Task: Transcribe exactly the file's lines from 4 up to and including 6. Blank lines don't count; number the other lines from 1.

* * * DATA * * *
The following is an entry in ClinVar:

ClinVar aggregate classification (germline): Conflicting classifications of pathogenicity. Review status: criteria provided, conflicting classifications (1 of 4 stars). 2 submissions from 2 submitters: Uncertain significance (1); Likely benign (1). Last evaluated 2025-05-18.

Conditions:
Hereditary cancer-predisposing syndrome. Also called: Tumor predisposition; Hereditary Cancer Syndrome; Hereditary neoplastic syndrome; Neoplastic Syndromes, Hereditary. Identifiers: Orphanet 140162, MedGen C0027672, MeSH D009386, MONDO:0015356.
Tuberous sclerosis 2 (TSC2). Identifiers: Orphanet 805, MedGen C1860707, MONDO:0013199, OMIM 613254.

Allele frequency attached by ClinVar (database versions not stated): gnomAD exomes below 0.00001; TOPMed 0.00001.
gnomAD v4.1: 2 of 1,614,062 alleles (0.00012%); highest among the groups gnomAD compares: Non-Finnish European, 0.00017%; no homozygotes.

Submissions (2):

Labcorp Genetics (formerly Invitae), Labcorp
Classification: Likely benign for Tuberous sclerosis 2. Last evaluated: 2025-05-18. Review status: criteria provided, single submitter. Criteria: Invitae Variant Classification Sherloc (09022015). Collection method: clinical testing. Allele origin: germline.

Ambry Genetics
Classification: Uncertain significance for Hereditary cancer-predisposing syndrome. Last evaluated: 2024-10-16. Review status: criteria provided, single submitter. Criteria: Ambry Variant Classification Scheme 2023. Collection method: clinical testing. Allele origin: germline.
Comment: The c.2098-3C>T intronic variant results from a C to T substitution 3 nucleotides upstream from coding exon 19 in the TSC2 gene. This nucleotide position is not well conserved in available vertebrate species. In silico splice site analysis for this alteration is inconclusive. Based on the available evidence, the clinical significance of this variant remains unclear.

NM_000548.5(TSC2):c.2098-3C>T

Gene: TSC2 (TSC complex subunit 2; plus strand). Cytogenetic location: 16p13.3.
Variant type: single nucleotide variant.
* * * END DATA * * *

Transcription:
Hereditary cancer-predisposing syndrome. Also called: Tumor predisposition; Hereditary Cancer Syndrome; Hereditary neoplastic syndrome; Neoplastic Syndromes, Hereditary. Identifiers: Orphanet 140162, MedGen C0027672, MeSH D009386, MONDO:0015356.
Tuberous sclerosis 2 (TSC2). Identifiers: Orphanet 805, MedGen C1860707, MONDO:0013199, OMIM 613254.

Allele frequency attached by ClinVar (database versions not stated): gnomAD exomes below 0.00001; TOPMed 0.00001.